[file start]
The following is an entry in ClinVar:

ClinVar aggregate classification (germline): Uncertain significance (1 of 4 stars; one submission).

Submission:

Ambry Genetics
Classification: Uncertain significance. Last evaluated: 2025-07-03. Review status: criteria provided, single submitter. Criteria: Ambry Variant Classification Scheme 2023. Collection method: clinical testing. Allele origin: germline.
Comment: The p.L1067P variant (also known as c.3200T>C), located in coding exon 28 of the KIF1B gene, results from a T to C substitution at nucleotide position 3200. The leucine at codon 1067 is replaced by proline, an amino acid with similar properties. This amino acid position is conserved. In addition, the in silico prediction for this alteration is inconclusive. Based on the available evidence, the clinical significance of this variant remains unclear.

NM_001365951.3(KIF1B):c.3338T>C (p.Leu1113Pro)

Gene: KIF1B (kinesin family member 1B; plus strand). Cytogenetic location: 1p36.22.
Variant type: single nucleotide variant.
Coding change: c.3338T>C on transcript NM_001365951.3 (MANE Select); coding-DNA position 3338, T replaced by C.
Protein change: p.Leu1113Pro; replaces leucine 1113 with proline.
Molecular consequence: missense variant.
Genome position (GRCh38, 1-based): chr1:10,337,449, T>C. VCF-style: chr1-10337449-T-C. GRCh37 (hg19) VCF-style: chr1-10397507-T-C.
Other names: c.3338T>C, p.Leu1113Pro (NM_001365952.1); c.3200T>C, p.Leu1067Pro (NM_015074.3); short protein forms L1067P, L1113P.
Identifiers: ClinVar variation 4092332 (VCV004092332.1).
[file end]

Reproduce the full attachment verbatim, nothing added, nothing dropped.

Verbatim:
The following is an entry in ClinVar:

ClinVar aggregate classification (germline): Uncertain significance (1 of 4 stars; one submission).

Submission:

Ambry Genetics
Classification: Uncertain significance. Last evaluated: 2025-07-03. Review status: criteria provided, single submitter. Criteria: Ambry Variant Classification Scheme 2023. Collection method: clinical testing. Allele origin: germline.
Comment: The p.L1067P variant (also known as c.3200T>C), located in coding exon 28 of the KIF1B gene, results from a T to C substitution at nucleotide position 3200. The leucine at codon 1067 is replaced by proline, an amino acid with similar properties. This amino acid position is conserved. In addition, the in silico prediction for this alteration is inconclusive. Based on the available evidence, the clinical significance of this variant remains unclear.

NM_001365951.3(KIF1B):c.3338T>C (p.Leu1113Pro)

Gene: KIF1B (kinesin family member 1B; plus strand). Cytogenetic location: 1p36.22.
Variant type: single nucleotide variant.
Coding change: c.3338T>C on transcript NM_001365951.3 (MANE Select); coding-DNA position 3338, T replaced by C.
Protein change: p.Leu1113Pro; replaces leucine 1113 with proline.
Molecular consequence: missense variant.
Genome position (GRCh38, 1-based): chr1:10,337,449, T>C. VCF-style: chr1-10337449-T-C. GRCh37 (hg19) VCF-style: chr1-10397507-T-C.
Other names: c.3338T>C, p.Leu1113Pro (NM_001365952.1); c.3200T>C, p.Leu1067Pro (NM_015074.3); short protein forms L1067P, L1113P.
Identifiers: ClinVar variation 4092332 (VCV004092332.1).